2012 PDF Print E-mail
Obama springs surprise trip to Burma. By Lindsay Murdoch. Sydney Morning Herald, November 10, 2012. President Barack Obama has surprised the world by choosing to go to Burma two weeks after his re-election, the first trip by a US president to a nation emerging from five decades of repressive military rule. The trip will have enormous symbolic importance for Burma, also known as Myanmar, where President Thein Sein has overseen dramatic reforms and where the pro-democracy leader Aung San Suu Kyi has been allowed to become opposition leader and a member of parliament. Click here

In search of my home. A film which covers a journey with a Burmese and an Afghan family in New Delhi, as it explores the complexities in their everyday battle for survival. Weaving their emotional stories of hope and despair, love and loss, the film uses live-action, photography, music and text narratives to tell a story that is absent from India's collective conscience. This film was made by Sushmit Ghosh and Rintu Thomas as part of the Infochange Media Fellowships 2009. Click here Skilled Burmese Have Duty to Return: 88 Gen. By Lawi Weng. The Irrawaddy, November 9, 2012. Burma‘s future prosperity is under threaten from a severe skills shortage and so educated nationals living abroad should return to help develop the country, says 88 Generation Students leader Min Ko Naing. The 50-year-old activist, who spent 24 years in prison for his role in peaceful democracy demonstrations, made the comments in a Facebook video published on Thursday. “Your motherland and your country is suffering and under threat from a lack of education,” he said. “You must all sympathize with your countrymen who have no education. Click here

Gov’t to resettle refugees in Arakan state: Burmese FM. Democratic Voice of Burma. AFP, 6 November, 2012. Burma is working to resettle tens of thousands of people displaced by communal bloodshed in western Arakan state as soon as possible, the country’s foreign minister said on Monday. “The priority of the government for the present moment is to resettle and rehabilitate those victims who are homeless,” Foreign Minister Wunna Maung Lwin told AFP on the sidelines of an Asia-Europe summit in Laos. Click here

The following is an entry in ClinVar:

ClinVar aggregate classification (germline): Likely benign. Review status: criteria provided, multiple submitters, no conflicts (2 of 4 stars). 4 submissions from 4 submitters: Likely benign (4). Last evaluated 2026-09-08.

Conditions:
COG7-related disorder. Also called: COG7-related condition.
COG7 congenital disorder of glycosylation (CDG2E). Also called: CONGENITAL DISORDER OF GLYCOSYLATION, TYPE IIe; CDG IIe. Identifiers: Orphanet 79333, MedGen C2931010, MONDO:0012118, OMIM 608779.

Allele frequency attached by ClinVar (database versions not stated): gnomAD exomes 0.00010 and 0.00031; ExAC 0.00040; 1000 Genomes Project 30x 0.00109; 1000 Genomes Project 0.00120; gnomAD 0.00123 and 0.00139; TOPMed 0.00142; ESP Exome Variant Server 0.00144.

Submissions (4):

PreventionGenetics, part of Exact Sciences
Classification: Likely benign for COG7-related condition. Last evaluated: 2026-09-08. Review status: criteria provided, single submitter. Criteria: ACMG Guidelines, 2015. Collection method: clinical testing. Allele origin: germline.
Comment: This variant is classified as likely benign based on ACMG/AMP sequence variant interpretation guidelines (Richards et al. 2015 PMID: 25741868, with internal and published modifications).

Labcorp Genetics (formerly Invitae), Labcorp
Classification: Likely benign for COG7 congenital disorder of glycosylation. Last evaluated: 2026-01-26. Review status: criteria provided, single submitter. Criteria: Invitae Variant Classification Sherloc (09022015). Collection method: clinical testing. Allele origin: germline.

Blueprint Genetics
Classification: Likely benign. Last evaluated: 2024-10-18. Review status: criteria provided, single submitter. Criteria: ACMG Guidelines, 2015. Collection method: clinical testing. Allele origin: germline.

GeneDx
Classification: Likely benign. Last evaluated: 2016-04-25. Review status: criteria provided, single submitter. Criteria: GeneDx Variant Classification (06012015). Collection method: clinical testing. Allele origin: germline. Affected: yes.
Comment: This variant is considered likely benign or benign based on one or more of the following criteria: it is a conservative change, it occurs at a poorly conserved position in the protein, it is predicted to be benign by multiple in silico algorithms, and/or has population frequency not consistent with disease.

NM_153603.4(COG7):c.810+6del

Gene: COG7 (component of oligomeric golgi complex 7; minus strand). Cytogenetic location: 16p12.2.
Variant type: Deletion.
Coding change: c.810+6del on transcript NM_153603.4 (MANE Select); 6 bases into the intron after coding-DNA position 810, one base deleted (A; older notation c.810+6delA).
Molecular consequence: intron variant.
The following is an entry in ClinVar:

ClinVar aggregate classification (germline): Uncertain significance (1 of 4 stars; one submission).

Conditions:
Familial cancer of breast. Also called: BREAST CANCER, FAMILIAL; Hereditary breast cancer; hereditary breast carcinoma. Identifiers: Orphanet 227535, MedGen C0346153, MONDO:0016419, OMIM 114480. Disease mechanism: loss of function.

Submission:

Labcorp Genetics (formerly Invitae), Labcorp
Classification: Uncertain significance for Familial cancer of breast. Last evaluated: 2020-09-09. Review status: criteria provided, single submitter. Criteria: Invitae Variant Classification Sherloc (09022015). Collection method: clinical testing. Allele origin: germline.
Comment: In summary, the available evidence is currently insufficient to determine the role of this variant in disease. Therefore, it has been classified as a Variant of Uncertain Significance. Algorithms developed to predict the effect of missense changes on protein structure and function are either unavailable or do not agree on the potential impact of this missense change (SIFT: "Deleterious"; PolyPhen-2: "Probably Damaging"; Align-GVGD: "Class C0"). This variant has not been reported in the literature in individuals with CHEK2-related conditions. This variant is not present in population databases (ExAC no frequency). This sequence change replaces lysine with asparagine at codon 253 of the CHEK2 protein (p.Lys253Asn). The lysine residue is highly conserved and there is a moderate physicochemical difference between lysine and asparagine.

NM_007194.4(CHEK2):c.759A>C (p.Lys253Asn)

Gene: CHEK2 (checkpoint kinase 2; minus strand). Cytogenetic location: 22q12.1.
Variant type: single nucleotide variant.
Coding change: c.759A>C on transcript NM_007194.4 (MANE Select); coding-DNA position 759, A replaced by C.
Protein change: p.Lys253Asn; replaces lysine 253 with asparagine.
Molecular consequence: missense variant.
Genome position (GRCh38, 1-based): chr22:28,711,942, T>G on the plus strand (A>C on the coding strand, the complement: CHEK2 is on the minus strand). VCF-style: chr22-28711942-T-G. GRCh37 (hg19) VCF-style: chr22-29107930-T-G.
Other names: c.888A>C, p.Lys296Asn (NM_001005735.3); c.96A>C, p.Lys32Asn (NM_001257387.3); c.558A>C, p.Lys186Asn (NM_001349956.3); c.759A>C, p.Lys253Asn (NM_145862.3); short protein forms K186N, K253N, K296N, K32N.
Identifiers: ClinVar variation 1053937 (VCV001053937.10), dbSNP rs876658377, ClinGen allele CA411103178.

Dialects from Chin State taught in Australia. Chinland Guardian, 6 November,2012. New classes to study Zomi, Falam and Matu dialects of Chin State, Burma have been opened at the Victorian School of Languages (VSL) in Melbourne, Australia. The face-to-face classes are made available with the help of the Ministry of Education and Early Childhood programme. Click here

Kaladan project resumed in Chin State. Chinland Guardian, 3 November 2012. Preparation of work on the Indo-Burma multimillion dollar Kaladan project is underway since last Thursday after a break during the rainy season as a group of Indian engineers arrived in Paletwa town of Chin State on 31 October 2012. … The Arakan Rivers Network said it is anticipated that the transport system will remain fully owned by the Burmese state, but be primarily used by Indian companies to increase trade with Southeast Asia and link the land-locked Mizoram region to the sea. Click here

73 Chins to be repatriated by Mizoram Government. Chinland Guardian, 31 October , 2012. India's Mizoram government said it will soon send 73 persons of 11 households, identified as foreigners, residing in Saikhumphai village of Champhai District back to Burma. Deputy Commissioner (DC) of Champhai District with other government officials made a decision at a meeting held yesterday, saying 11 out of a total 52 households in the village are Burmese nationals and therefore be pushed back to their own country. Click here

Burmese refugee women in India: Victims and agents of empowerment. By Sheena Kumari. In Peace Prints: South Asian Journal of Peacebuilding, Journal of Women in Security, Conflict Management and Peace. Focuses on issues of resettlement, cultural adaptation, adjustments of belief systems and gender roles, sexual and racialised violence and their subsequent political and economic mobilisation. Click here